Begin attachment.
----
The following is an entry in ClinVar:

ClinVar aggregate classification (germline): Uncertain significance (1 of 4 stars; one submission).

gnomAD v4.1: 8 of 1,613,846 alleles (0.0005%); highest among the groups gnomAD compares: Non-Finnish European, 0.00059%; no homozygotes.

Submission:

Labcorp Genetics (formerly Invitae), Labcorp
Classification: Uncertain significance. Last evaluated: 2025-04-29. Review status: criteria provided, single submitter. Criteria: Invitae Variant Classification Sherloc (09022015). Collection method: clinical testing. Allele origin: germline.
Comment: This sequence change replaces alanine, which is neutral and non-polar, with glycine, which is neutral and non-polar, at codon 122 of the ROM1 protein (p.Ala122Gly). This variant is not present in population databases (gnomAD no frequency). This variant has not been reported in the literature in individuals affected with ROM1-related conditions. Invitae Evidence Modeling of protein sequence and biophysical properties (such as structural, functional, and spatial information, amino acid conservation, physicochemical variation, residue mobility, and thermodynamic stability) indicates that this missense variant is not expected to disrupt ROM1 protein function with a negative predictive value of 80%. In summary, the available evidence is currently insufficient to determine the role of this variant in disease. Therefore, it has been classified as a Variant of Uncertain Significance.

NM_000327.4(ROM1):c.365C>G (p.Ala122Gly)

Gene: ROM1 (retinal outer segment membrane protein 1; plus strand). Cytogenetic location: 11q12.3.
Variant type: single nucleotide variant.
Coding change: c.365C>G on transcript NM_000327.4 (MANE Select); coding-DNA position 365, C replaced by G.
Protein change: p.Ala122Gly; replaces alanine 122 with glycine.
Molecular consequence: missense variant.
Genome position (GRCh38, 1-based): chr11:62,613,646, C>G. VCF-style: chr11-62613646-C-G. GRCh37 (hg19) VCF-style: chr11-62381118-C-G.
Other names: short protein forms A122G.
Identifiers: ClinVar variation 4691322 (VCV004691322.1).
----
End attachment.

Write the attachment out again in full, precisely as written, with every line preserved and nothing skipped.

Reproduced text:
The following is an entry in ClinVar:

ClinVar aggregate classification (germline): Uncertain significance (1 of 4 stars; one submission).

gnomAD v4.1: 8 of 1,613,846 alleles (0.0005%); highest among the groups gnomAD compares: Non-Finnish European, 0.00059%; no homozygotes.

Submission:

Labcorp Genetics (formerly Invitae), Labcorp
Classification: Uncertain significance. Last evaluated: 2025-04-29. Review status: criteria provided, single submitter. Criteria: Invitae Variant Classification Sherloc (09022015). Collection method: clinical testing. Allele origin: germline.
Comment: This sequence change replaces alanine, which is neutral and non-polar, with glycine, which is neutral and non-polar, at codon 122 of the ROM1 protein (p.Ala122Gly). This variant is not present in population databases (gnomAD no frequency). This variant has not been reported in the literature in individuals affected with ROM1-related conditions. Invitae Evidence Modeling of protein sequence and biophysical properties (such as structural, functional, and spatial information, amino acid conservation, physicochemical variation, residue mobility, and thermodynamic stability) indicates that this missense variant is not expected to disrupt ROM1 protein function with a negative predictive value of 80%. In summary, the available evidence is currently insufficient to determine the role of this variant in disease. Therefore, it has been classified as a Variant of Uncertain Significance.

NM_000327.4(ROM1):c.365C>G (p.Ala122Gly)

Gene: ROM1 (retinal outer segment membrane protein 1; plus strand). Cytogenetic location: 11q12.3.
Variant type: single nucleotide variant.
Coding change: c.365C>G on transcript NM_000327.4 (MANE Select); coding-DNA position 365, C replaced by G.
Protein change: p.Ala122Gly; replaces alanine 122 with glycine.
Molecular consequence: missense variant.
Genome position (GRCh38, 1-based): chr11:62,613,646, C>G. VCF-style: chr11-62613646-C-G. GRCh37 (hg19) VCF-style: chr11-62381118-C-G.
Other names: short protein forms A122G.
Identifiers: ClinVar variation 4691322 (VCV004691322.1).